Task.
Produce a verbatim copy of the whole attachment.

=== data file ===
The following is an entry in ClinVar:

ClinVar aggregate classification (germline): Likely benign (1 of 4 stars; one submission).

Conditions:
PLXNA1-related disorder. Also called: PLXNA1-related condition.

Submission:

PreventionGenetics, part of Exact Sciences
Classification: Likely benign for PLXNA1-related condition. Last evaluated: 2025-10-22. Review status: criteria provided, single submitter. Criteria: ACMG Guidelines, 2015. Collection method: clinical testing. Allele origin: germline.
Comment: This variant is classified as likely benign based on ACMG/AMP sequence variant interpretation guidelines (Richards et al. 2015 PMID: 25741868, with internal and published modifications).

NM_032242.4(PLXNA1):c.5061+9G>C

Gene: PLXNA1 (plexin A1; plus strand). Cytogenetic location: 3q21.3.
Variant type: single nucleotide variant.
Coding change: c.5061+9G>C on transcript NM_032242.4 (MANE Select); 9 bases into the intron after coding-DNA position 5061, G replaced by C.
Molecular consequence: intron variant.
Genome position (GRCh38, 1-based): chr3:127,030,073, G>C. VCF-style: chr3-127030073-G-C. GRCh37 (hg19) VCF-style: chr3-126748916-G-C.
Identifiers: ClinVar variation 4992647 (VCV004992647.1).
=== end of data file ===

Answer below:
The following is an entry in ClinVar:

ClinVar aggregate classification (germline): Likely benign (1 of 4 stars; one submission).

Conditions:
PLXNA1-related disorder. Also called: PLXNA1-related condition.

Submission:

PreventionGenetics, part of Exact Sciences
Classification: Likely benign for PLXNA1-related condition. Last evaluated: 2025-10-22. Review status: criteria provided, single submitter. Criteria: ACMG Guidelines, 2015. Collection method: clinical testing. Allele origin: germline.
Comment: This variant is classified as likely benign based on ACMG/AMP sequence variant interpretation guidelines (Richards et al. 2015 PMID: 25741868, with internal and published modifications).

NM_032242.4(PLXNA1):c.5061+9G>C

Gene: PLXNA1 (plexin A1; plus strand). Cytogenetic location: 3q21.3.
Variant type: single nucleotide variant.
Coding change: c.5061+9G>C on transcript NM_032242.4 (MANE Select); 9 bases into the intron after coding-DNA position 5061, G replaced by C.
Molecular consequence: intron variant.
Genome position (GRCh38, 1-based): chr3:127,030,073, G>C. VCF-style: chr3-127030073-G-C. GRCh37 (hg19) VCF-style: chr3-126748916-G-C.
Identifiers: ClinVar variation 4992647 (VCV004992647.1).